Being told you have myeloma affects everyone differently. At first you might be overwhelmed, in shock or feel numb. Sometimes strong emotions may catch you unawares. It is important to understand that this is a natural reaction and part of coming to terms with the diagnosis. Some people feel a sense of relief when they are diagnosed as it explains all the symptoms they have been experiencing.
You might ask yourself "Why me?" and want to find something or someone to blame - again this is completely natural. However, there is no answer to this. It is therefore probably better to think positively about the future and find out all you can about myeloma and what will happen to you, rather than question why this has happened.
At first it may seem that being told you have myeloma changes everything, but it is possible for many things in your life to stay the same. Some changes may turn out to be positive - many people say they feel closer to their loved ones and are able to focus more on the importance of family and friends or have learned to re-assess the priorities in their lives. Remember too that not all changes are permanent: hair loss from chemotherapy may alter the way you look for a while but your hair will grow back.
For some patients, one of the first questions they ask is "Am I going to die and, if so, when?" This is a very difficult thing to think about and before you ask your doctor about this you should be clear about exactly what you want to know. In general terms, myeloma is treatable but not yet curable. People can however live with myeloma for many years, enjoying a good quality of life.
Understandably, you may feel a great deal of fear, anger and frustration. Learning more about myeloma, your treatment options and life after myeloma treatment can help to ease some of these feelings. Those around you may well be feeling some of the same things you are feeling, and talking together about your feelings can often help.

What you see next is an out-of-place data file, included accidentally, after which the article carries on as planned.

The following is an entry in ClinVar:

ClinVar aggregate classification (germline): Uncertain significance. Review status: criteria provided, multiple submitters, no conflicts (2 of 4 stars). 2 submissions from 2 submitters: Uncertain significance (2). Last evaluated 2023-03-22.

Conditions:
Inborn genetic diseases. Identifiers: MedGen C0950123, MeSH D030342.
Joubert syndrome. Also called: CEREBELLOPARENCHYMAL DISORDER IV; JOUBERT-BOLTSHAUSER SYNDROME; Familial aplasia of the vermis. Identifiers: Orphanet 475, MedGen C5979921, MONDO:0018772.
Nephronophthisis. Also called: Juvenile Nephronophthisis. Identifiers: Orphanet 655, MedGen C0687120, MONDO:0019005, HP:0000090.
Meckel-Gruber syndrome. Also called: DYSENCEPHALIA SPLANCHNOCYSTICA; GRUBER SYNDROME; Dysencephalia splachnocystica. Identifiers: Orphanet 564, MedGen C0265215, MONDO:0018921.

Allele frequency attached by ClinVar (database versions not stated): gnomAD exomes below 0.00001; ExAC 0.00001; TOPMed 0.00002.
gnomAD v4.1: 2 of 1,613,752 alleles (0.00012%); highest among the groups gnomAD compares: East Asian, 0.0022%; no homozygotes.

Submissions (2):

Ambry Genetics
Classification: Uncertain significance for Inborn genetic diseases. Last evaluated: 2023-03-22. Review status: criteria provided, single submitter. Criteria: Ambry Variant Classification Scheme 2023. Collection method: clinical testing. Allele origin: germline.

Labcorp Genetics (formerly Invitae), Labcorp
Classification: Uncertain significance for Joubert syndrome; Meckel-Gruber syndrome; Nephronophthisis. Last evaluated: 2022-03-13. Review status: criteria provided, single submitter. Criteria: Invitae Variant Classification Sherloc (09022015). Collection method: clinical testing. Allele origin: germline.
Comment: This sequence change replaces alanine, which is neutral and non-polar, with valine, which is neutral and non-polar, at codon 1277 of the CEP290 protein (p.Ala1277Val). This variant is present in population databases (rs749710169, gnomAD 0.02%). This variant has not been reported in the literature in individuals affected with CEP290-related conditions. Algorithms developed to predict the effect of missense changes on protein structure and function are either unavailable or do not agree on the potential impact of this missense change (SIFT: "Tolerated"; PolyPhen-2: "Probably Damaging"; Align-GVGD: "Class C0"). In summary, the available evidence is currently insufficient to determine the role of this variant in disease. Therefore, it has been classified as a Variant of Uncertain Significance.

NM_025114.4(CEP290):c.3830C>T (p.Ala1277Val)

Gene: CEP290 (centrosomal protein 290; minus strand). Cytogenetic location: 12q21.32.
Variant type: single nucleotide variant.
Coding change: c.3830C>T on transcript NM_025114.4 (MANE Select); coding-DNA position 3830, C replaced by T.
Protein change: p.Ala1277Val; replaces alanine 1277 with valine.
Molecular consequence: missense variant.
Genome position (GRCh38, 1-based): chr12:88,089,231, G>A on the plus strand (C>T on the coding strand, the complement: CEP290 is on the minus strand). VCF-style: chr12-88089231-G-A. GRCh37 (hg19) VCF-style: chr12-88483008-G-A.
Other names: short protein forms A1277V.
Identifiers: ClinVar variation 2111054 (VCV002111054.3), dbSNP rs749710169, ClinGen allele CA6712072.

Sometimes keeping a diary can help to clarify your thoughts and feelings and can also help to provide a record of your treatment which might be useful.
Emotional support is important in helping you live with myeloma. It is very easy for patients and family members to feel isolated, and strong emotions often make it difficult to discuss worries or fears. Talking to someone who understands what is happening can ease these feelings of isolation. Many people find their nurse or social worker is a good person to talk to. Also if you find your emotions difficult to cope with, you may want to ask your doctor to refer you to a counselor or someone else who can help.
Support groups provide an informal and comfortable atmosphere in which members can share stories and information. Many people assume that they will be full of doom and gloom, but generally they are not. They are usually a supportive group of people who are facing the same things that you are.